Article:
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3317 Translating simulation-based team leadership training into patient-centered outcomes

Published online by Cambridge University Press:  26 March 2019

Rosemarie Fernandez
Affiliation:
University of Florida Clinical and Translational Science Institute
Elizabeth D. Rosenman
Affiliation:
University of Florida Clinical and Translational Science Institute
Anne K. Chipman
Affiliation:
University of Florida Clinical and Translational Science Institute
Sarah Brolliar
Affiliation:
University of Florida Clinical and Translational Science Institute
Marie C. Vrablik
Affiliation:
University of Florida Clinical and Translational Science Institute
Anthony T Misisco
Affiliation:
University of Florida Clinical and Translational Science Institute
Jeff Olenick
Affiliation:
University of Florida Clinical and Translational Science Institute
James Grand
Affiliation:
University of Florida Clinical and Translational Science Institute
Colleen Kalynych
Affiliation:
University of Florida Clinical and Translational Science Institute
Steve W. J. Kozlowski
Affiliation:
University of Florida Clinical and Translational Science Institute
Georgia T. Chao
Affiliation:
University of Florida Clinical and Translational Science Institute
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Abstract

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OBJECTIVES/SPECIFIC AIMS: The objective of this research was to assess the clinical impact of simulation-based team leadership training on team leadership effectiveness and patient care during actual trauma resuscitations. This translational work addresses an important gap in simulation research and medical education research. METHODS/STUDY POPULATION: Eligible trauma team leaders were randomized to the intervention (4-hour simulation-based leadership training) or control (standard training) condition. Subject-led actual trauma patient resuscitations were video recorded and coded for leadership behaviors (primary outcome) and patient care (secondary outcome) using novel leadership and trauma patient care metrics. Patient outcomes for trauma resuscitations were obtained through the Harborview Medical Center Trauma Registry and analyzed descriptively. A one-way ANCOVA analysis was conducted to test the effectiveness of our training intervention versus a control group for each outcome (leadership effectiveness and patient care) while accounting for pre-training performance, injury severity score, postgraduate training year, and days since training occurred. Association between leadership effectiveness and patient care was evaluated using random coefficient modeling. RESULTS/ANTICIPATED RESULTS: Sixty team leaders, 30 in each condition, completed the study. There was a significant difference in post-training leadership effectiveness [F(1,54)=30.19, p<.001, η2=.36] between the experimental and control conditions. There was no direct impact of training on patient care [F(1,54)=1.0, p=0.33, η2=.02]; however, leadership effectiveness mediated an indirect effect of training on patient care. Across all trauma resuscitations team leader effectiveness correlated with patient care (p<0.05) as predicted by team leadership conceptual models. DISCUSSION/SIGNIFICANCE OF IMPACT: This work represents a critical step in advancing translational simulation-based research (TSR). While there are several examples of high quality translational research programs, they primarily focus on procedural tasks and do not evaluate highly complex skills such as leadership. Complex skills present significant measurement challenges because individuals and processes are interrelated, with multiple components and emergent nature of tasks and related behaviors. We provide evidence that simulation-based training of a complex skill (team leadership behavior) transfers to a complex clinical setting (emergency department) with highly variable clinical tasks (trauma resuscitations). Our novel team leadership training significantly improved overall leadership performance and partially mediated the positive effect between leadership and patient care. This represents the first rigorous, randomized, controlled trial of a leadership or teamwork-focused training that systematically evaluates the impact on process (leadership) and performance (patient care).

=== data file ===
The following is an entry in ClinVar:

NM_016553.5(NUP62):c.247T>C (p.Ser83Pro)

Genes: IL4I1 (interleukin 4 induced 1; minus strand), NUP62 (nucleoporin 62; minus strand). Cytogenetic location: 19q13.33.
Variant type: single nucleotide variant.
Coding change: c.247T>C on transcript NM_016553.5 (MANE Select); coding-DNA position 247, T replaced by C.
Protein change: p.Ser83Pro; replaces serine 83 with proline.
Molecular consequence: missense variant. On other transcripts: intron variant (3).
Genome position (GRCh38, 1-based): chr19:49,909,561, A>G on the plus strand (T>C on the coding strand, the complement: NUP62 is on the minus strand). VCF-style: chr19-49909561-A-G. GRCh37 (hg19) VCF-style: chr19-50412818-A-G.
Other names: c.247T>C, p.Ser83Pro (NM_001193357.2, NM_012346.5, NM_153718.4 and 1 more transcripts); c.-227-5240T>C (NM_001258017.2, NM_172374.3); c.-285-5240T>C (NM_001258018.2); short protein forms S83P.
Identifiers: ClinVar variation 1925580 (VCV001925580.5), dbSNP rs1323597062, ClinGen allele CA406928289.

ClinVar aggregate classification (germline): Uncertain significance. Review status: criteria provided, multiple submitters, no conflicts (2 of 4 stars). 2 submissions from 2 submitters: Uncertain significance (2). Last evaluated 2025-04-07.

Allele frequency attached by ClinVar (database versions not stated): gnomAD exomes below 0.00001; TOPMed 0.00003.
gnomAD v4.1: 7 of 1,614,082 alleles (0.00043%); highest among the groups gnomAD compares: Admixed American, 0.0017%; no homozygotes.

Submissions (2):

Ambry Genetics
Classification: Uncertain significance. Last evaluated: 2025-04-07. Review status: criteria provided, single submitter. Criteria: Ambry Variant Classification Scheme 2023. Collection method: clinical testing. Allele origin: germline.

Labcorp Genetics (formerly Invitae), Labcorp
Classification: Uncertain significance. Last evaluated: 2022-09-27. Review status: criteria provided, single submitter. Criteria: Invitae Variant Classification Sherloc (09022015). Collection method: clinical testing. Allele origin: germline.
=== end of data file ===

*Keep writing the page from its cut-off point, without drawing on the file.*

Type
Clinical Epidemiology/Clinical Trial
Creative Commons
Creative Common License - CCCreative Common License - BYCreative Common License - NCCreative Common License - ND
This is an Open Access article, distributed under the terms of the Creative Commons Attribution-NonCommercial-NoDerivatives licence (http://creativecommons.org/licenses/by-ncnd/4.0/), which permits non-commercial re-use, distribution, and reproduction in any medium, provided the original work is unaltered and is properly cited. The written permission of Cambridge University Press must be obtained for commercial re-use or in order to create a derivative work.
Copyright
© The Association for Clinical and Translational Science 2019